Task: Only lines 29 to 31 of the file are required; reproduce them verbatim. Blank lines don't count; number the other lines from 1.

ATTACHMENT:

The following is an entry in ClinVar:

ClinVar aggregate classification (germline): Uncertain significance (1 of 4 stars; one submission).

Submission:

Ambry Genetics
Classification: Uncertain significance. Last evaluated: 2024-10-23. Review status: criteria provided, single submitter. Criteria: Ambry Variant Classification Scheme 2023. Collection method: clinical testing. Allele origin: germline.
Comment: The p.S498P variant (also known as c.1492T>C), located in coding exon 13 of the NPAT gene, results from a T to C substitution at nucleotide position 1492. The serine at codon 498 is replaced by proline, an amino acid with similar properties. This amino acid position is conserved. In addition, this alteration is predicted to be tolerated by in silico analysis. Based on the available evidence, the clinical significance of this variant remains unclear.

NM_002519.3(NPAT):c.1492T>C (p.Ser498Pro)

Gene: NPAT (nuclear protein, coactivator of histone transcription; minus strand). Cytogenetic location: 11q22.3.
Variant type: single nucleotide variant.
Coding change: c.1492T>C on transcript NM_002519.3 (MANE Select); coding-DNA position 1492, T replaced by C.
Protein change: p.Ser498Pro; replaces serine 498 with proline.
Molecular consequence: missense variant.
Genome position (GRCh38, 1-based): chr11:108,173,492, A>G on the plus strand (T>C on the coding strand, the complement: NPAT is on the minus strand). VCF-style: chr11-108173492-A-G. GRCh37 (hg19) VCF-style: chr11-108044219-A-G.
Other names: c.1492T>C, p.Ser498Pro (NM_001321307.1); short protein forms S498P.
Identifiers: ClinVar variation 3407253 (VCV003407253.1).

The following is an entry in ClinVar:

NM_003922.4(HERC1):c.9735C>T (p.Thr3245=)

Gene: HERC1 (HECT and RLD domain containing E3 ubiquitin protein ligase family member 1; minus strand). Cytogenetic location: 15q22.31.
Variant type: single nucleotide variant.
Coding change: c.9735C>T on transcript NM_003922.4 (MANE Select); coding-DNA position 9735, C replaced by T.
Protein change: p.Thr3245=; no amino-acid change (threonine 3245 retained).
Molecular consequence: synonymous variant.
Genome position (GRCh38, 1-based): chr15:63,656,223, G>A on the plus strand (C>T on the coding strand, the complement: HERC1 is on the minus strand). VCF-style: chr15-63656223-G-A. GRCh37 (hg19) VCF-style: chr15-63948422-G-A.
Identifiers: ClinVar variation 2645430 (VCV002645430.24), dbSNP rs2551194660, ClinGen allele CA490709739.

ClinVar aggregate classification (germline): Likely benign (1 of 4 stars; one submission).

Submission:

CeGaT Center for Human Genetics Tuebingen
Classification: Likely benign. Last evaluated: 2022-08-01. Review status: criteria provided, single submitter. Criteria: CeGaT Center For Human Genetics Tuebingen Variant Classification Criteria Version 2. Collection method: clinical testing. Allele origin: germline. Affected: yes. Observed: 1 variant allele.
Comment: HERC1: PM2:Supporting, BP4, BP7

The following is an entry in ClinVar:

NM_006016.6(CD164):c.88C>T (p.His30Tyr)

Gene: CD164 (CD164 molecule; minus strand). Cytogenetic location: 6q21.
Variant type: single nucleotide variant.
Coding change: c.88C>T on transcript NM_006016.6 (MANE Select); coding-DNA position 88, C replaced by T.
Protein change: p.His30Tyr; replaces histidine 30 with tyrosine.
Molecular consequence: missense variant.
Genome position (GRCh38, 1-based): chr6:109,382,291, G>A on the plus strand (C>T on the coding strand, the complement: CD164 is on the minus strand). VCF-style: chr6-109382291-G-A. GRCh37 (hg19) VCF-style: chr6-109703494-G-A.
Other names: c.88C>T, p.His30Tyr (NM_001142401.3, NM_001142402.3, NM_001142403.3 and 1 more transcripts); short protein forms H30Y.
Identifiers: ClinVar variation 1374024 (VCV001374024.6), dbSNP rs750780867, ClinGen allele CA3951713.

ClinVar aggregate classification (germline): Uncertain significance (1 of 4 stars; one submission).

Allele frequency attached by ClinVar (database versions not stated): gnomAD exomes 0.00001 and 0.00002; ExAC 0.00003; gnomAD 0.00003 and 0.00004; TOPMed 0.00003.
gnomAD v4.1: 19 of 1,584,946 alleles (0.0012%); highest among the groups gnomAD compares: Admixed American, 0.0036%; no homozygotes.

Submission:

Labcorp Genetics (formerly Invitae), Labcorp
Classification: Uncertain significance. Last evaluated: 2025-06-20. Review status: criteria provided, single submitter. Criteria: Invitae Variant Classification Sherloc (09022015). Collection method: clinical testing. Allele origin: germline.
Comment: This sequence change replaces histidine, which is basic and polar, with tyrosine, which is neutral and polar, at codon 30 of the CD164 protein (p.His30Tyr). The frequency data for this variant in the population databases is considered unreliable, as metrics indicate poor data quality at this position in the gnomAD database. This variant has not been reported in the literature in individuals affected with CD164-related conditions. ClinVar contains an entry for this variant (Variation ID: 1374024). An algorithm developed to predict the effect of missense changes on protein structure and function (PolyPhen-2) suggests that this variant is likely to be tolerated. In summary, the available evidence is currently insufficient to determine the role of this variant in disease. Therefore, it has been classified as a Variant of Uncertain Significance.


Comment: HERC1: PM2:Supporting, BP4, BP7

The following is an entry in ClinVar:

NM_006016.6(CD164):c.88C>T (p.His30Tyr)